In the beginning…
Darts Hill Garden Park consists of 7.5 acres of horticultural richness without equal in North America, for it contains a variety of rare and precious plants. The garden is the result of a pioneering spirit, interest, and dedication, long forgotten in much of today’s society.
Edwin Darts was born in Vancouver in 1903, and his wife, Francisca, in The Hague, Holland, in 1916. They wanted a few acres to grow fruit trees and in 1943 purchased acreage of bush in the area of present day 16th Avenue and 168th Street in South Surrey. The property was covered with bush, which had regrown after the logging of the original forest cover in the 1800s. There remained huge stumps which had to be cleared by dynamiting . . . self-taught! Shovels, axes, picks, cross-cut saws and their bare hands were the tools required to claim the land, as nothing was mechanized in the beginning.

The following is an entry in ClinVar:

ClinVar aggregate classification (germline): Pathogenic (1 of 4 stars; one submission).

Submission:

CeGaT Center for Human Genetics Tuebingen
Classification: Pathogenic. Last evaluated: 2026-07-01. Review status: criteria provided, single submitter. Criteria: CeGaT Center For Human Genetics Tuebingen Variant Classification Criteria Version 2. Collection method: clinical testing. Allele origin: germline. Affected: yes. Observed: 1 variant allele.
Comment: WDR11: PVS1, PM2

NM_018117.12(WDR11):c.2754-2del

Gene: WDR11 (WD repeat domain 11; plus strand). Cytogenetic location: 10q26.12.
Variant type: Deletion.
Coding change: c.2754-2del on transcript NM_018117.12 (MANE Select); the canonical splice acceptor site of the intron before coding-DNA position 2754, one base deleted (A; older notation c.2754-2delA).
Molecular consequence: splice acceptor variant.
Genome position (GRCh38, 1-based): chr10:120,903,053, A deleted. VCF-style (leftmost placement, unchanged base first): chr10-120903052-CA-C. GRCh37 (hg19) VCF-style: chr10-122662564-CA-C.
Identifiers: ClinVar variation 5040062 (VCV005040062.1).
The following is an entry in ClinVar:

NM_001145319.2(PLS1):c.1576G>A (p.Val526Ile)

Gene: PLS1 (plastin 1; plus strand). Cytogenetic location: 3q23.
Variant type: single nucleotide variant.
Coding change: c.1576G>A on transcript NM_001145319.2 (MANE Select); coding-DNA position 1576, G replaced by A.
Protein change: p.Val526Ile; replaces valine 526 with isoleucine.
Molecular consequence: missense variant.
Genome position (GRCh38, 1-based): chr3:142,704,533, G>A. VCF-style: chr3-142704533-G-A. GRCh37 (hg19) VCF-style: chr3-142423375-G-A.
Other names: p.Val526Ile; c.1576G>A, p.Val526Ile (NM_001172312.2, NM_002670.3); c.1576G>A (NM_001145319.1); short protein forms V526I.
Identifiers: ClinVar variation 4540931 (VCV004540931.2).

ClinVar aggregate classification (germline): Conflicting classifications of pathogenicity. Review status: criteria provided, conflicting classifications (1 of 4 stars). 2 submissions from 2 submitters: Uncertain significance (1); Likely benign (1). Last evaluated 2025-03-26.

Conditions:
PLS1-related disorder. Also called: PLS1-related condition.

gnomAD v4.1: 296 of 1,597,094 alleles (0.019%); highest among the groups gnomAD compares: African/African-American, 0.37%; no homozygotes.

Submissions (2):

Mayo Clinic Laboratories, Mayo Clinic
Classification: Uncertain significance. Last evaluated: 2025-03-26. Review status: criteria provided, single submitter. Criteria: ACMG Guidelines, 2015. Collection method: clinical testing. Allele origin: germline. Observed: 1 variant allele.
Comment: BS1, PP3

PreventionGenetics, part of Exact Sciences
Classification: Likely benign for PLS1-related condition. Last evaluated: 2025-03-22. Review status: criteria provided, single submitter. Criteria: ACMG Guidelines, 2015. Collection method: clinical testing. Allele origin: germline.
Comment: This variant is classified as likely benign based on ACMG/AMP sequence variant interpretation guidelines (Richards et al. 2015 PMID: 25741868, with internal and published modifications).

There was no water or electricity at the site, and their water supply was ‘divined’ by a water witcher (or diviner), who required frequent lubricating! Their artesian well, still in use today, is 125 feet deep.
At first, an orchard…
Initially the property was an orchard planted with fruit trees including apple, pear, apricot, peach, plum, and medlar (an unusual European fruit), and also walnut and filbert trees. The orchard was so successful that Mr. Darts won the only gold medal ever awarded by the Pacific National Exhibition in that exhibit category. However, it was an exhibit by the Alpine Garden Club of BC at the PNE that stirred their interest and enthusiasm for horticulture, which became Mrs. Darts’ passion.
This led to her joining many organizations devoted to the field, including the Royal Horticultural Society, from which she received the seeds of many of the rare and unusual plants that are growing in the garden today.